As you cross the picturesque Coorg or Kodagu hills, you get the fresh air of mountains and if there's one concrete sensation that overpowers you, it's that of a rumbling tummy. Hunger beckons and you know there's something as delectable as pork cooked the typical Kodagu way, awaiting you.
The meat is that of the wild boar, hunted and cooked in vinegar extracted from forest tamarind, wild and tangy. The locals do this their way to perfection. The meat is cooked along with masalas and leaves collected from the forest. The dish is vintage Kodagu 'pannikkari' or pork curry. The Kodava people, huntsmen by nature, are experts in turning out non-vegetarian culinary delights. Though Kodagu Naadu shares its borders with the Western Ghats valleys of Malabar, Mysore, and Mangalore, it has retained its purity of culture and culinary traditions and has not borrowed flavours or spices from any neighbouring territories.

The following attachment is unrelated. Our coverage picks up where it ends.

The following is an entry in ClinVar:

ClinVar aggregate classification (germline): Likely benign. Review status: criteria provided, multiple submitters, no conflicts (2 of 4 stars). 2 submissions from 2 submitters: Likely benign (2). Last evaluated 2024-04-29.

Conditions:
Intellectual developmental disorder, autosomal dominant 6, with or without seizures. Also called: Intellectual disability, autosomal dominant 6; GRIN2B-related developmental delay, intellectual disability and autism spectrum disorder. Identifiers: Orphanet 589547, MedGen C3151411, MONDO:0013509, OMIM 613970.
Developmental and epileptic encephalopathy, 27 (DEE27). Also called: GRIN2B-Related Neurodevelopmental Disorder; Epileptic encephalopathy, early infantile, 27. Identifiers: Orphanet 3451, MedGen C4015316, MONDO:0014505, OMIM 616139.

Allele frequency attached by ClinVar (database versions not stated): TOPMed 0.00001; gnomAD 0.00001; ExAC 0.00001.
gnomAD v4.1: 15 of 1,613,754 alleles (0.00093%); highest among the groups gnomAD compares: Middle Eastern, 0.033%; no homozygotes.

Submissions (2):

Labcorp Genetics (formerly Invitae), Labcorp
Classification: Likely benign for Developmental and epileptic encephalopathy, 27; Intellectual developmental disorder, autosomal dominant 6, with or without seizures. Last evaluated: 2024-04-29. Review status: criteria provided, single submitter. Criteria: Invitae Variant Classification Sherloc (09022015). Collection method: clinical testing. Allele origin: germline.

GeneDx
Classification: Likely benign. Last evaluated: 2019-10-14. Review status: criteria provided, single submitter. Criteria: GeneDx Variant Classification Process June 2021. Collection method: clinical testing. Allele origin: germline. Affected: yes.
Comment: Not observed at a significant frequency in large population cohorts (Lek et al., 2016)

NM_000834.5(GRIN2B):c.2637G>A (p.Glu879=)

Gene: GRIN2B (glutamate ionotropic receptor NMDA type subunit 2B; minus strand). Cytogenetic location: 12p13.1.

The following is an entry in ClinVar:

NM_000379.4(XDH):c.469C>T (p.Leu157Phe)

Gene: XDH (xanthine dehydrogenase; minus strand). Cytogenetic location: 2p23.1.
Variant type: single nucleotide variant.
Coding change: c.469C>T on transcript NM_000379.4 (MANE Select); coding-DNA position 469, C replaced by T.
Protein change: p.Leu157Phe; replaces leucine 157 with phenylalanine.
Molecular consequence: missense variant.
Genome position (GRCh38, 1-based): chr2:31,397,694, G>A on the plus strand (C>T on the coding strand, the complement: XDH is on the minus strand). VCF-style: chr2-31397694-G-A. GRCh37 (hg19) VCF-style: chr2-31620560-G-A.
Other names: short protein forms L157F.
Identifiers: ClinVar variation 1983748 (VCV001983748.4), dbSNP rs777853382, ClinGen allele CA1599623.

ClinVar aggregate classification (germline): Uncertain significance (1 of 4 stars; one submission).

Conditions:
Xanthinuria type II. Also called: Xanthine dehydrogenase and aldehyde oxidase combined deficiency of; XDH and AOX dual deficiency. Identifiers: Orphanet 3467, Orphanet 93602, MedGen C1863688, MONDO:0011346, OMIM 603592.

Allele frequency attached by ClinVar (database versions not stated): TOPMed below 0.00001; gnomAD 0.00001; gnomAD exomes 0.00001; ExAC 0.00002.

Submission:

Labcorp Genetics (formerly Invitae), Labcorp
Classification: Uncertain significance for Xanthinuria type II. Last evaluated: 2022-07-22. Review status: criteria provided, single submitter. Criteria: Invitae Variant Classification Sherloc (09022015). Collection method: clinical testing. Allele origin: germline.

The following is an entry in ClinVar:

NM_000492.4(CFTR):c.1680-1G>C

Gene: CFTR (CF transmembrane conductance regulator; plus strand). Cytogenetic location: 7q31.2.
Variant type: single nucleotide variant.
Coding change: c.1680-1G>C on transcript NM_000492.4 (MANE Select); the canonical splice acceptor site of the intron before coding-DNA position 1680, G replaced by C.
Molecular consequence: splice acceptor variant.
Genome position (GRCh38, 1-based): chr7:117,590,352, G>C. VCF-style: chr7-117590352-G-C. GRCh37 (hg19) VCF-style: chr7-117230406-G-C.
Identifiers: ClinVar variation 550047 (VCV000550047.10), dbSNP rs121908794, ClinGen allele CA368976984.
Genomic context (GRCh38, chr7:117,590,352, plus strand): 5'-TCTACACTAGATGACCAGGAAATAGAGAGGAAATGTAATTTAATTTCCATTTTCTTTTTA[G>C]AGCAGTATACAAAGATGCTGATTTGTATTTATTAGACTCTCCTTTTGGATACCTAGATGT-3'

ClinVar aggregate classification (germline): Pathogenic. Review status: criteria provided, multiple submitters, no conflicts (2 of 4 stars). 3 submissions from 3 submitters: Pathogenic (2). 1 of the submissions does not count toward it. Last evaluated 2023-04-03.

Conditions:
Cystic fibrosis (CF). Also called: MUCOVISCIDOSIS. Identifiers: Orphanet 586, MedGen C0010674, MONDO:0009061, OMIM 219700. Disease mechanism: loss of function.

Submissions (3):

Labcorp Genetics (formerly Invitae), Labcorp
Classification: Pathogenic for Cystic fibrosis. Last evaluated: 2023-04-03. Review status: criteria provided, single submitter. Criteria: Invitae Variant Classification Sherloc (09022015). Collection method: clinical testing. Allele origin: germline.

For years, the Kodavas chose to stay away from the prying eyes of the rest of the world. This is the prime reason why the food tastes of Kodagu have retained their identity with absolutely no influence of flavours from outside. The Kodava tastes and flavours come from the herbs and leaves collected from the forests. Bamboo shoots and wild mangoes are perhaps found all round the year only in Kodagu kitchens.
The Kodava people love rice, which happens to be their staple food. They are past masters in turning out different sorts of puttu. The round kadamputtu, the paaputtu made with coconut pieces and milk, and the koovale puttu with jack fruit are some of their hit serves.
Lard or fat from meat is what gives it its special taste. They never resort to the artificial taste of cooking oil. Chunks of meat are hung up over the hearth on wooden planks. Kachampuli, the strong, thick extract from wild tamarind, is always a part of all Kodagu dishes. And this is what gives their pork curry its distinct flavour.